Black Milk - conducted by Todd E. Jones  


Black Milk Does A Body Good

February 2007

Music provides intangible nourishment for all human beings. Detroit's own, Black Milk is a producer/emcee who nourishes listeners with his hip-hop. While many hip-hop fans associate Eminem with Detroit, a slew of underground music lovers have a deeper appreciation for Detroit's hip-hop scene. Black Milk is just one in a multitude of the Motor City's new generation of producers who are all metaphorical sons of the legendary J Dilla. Recently departed producer/emcee, J Dilla (a.k.a Jay Dee) laid the foundation of Detroit's independent hip-hop sound. Dilla was not only an original member of Slum Village and The Ummah, he produced music for A Tribe Called Quest, Slum Village, The Roots, Common, Phat Kat, Busta Rhymes, and many more. Although J Dilla's influence spawned a worldwide growth, his musical seed was planted in his hometown of Detroit. His musical seed especially flourished within the Motor City. Fueled by Dilla's inspirational legacy, a myriad of Detroit producers continue their growth. A few examples of these producers include Lacks, Karriem Riggins, Lacks, and Wajeed. As with every garden, a few flowers bloom in such a way that demands appreciation. Black Milk is a significant producer who displays an exceptional promise. When the Motor City lost J Dilla, the city was profoundly wounded. The nourishment within Black Milk's music has helped to heal Detroit.

Barak Records and Black Milk have a fascinating history. Originally, Black Milk partnered with Young RJ to form the group, BR Gunna. Young RJ is the son of RJ Rice, owner of Barak Records. As a production team, BR Gunna produced admirable tracks for Slum Village and Phat Kat. On Barak Records, BR Gunna was responsible for a majority of the production work for most of "Dirty District" compilation series. BR Gunna and Slum Village were the heart of Barak Records. BR Gunna recorded a complete album, but Barak Records shelved the project. The BR Gunna album may never be able to reach the fans. Problems continued to plague Barak Records. Phat Kat left the label to sign with Look Records. Due to an assorted mount of problems, Baatin and Slum Village parted ways. During my interview with Baatin, he told me that he would never work with Barak Records again. There was little hope that he would work with Slum Village again. I was told After I interviewed Baatin, Elzhi mentioned my interview with Baatin on the Slum Village song, "Reunion" (from the "Detroit Deli" LP). Black Milk actually produced the fascinating song "Reunion". Just as Baatin had issues with Slum Village & Barak Records, Black Milk felt similar problems. Fueled by his need to make and release music, Black Milk left Barak records to pursue a solo career.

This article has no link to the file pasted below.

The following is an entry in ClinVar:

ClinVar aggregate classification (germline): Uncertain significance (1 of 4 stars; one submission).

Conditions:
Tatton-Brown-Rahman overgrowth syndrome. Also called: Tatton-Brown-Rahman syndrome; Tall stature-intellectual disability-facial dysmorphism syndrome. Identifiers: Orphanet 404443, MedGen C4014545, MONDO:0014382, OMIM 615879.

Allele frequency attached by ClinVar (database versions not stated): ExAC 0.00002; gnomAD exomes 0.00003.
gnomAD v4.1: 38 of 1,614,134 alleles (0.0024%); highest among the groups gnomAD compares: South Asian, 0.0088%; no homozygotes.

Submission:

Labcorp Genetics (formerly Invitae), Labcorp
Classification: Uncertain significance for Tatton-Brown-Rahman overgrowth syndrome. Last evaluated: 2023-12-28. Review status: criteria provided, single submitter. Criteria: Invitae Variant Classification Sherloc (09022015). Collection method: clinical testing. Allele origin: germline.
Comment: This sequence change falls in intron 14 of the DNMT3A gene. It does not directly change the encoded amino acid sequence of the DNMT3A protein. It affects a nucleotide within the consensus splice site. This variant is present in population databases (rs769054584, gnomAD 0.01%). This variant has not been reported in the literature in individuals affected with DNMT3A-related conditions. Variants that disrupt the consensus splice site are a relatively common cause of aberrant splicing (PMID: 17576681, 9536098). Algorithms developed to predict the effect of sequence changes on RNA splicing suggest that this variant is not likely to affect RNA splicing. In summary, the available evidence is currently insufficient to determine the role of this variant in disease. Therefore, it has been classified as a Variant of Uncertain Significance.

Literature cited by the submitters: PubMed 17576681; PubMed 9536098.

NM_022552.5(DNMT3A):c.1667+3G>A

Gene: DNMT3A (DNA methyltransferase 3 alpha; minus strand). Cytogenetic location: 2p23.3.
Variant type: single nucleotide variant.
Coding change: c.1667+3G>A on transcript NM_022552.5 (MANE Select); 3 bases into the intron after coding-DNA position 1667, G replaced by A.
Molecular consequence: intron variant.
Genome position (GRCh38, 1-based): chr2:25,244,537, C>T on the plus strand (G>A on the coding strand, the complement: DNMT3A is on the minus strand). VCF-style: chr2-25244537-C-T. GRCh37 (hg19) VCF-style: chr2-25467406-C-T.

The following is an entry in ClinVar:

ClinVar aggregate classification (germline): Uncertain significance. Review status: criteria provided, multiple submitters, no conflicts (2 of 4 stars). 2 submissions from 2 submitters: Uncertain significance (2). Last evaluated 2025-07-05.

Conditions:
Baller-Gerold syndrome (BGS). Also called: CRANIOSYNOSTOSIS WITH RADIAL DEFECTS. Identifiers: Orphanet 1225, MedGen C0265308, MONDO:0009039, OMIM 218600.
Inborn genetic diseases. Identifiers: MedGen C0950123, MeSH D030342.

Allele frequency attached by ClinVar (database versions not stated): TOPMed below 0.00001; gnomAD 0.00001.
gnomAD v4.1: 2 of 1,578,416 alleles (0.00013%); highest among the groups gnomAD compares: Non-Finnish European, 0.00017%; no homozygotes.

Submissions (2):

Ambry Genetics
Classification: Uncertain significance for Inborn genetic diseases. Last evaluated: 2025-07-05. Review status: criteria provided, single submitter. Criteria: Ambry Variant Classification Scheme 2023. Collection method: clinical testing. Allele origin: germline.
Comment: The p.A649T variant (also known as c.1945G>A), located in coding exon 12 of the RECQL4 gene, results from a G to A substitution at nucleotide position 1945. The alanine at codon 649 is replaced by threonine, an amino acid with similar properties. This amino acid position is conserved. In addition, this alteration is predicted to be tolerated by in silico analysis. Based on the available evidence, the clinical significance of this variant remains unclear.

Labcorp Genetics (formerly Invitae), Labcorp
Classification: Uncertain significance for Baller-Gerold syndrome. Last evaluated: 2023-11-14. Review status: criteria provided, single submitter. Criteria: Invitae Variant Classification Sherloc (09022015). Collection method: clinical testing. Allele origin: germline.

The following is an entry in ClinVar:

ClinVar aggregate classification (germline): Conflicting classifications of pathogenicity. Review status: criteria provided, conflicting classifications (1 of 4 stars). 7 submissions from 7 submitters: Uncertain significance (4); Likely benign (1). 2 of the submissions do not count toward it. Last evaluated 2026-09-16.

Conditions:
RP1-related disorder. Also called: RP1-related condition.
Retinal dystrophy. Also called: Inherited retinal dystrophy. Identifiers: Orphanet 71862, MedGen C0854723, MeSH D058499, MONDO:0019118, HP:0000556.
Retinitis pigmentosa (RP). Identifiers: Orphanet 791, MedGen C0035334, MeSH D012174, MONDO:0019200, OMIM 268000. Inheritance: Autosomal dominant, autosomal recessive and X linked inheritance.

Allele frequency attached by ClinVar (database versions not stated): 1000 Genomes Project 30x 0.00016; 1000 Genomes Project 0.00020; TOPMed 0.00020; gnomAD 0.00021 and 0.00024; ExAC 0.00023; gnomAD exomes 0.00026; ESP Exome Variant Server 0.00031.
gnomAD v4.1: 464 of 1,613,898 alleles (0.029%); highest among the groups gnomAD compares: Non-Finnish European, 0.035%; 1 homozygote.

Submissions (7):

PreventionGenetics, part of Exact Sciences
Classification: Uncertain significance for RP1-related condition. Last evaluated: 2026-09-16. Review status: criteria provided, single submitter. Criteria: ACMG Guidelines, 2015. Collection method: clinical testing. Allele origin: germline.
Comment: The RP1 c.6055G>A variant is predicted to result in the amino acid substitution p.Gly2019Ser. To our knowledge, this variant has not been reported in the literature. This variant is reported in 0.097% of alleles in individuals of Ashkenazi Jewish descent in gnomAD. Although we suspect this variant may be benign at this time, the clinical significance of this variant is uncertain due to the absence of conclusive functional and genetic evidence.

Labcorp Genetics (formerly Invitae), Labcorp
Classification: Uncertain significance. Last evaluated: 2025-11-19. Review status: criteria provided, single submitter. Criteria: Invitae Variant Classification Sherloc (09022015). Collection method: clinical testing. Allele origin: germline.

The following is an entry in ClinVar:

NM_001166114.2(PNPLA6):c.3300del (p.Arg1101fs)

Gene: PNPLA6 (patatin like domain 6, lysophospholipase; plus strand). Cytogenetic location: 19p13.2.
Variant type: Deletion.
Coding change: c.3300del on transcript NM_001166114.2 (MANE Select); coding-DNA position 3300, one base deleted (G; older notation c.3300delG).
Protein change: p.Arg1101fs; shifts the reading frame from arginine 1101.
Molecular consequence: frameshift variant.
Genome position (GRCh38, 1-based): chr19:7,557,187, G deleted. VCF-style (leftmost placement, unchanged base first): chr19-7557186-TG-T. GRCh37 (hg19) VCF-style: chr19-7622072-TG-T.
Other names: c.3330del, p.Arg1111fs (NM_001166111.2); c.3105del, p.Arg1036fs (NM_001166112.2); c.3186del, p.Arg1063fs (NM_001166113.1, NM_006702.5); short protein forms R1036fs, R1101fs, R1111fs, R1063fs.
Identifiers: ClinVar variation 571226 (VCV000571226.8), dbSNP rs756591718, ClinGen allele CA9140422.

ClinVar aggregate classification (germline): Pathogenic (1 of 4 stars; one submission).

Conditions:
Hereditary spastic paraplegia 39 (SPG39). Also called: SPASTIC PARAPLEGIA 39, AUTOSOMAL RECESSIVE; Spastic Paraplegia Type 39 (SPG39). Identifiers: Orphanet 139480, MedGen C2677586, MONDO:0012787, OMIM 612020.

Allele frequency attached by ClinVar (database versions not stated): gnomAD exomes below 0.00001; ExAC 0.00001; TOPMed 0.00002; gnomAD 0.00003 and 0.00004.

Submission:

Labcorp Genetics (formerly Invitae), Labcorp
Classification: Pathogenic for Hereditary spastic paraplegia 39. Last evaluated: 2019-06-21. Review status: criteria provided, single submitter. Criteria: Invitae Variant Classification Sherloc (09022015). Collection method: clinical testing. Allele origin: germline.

After an arduous period of time, Black Milk found peace and success within his music. As a solo producer, he began to produce for many respected artists. He discovered that he was able to succeed without the help of his long time partner Young RJ. Black Milk contributed beats for Canibus, Pharoahe Monch, and Lloyd Banks. Black Milk eventually released "Sound Of The City" LP and the "Broken Wax" EP. The absence of J Dilla left the hip-hop world yearning for Detroit's signature sound. Dilla's influence nourished Black Milk's inspiration.

Black Milk's signature sound is growing strong. Released on Fat Beats Records in 2007, the "Popular Demand" LP by Black Milk showcases the potency of Detroit's hip-hop evolution. Entirely produced by Black Milk, the album is soulful, diverse, hardcore, unique, and emotional. "Popular Demand" has already begun the healing within Detroit's hip-hop scene. Baatin actually reunites with Slum Village (Elzhi & T3) on the magnificent song "Action". Other guests include Guilty Simpson, Phat Kat, Ty, Fat Ray, Que Diesel, and One Be Lo.

Black Milk creates music that nourishes hip-hop culture and his Detroit brethren. He is currently working on songs for Pharoahe Monch, Lamont Bishop, Sean Price, and many others. Although he will never take J Dilla's place, Black Milk will continue to be inspired and educated by Dilla's legacy. He is not trying to duplicate J Dilla's classic style. Black Milk is trying to help the Detroit hip-hop sound evolve. Detroit has encountered pain and extreme loss, but continues to grow. The music of Black Milk is healing Detroit and evolving the city's signature hip-hop sound.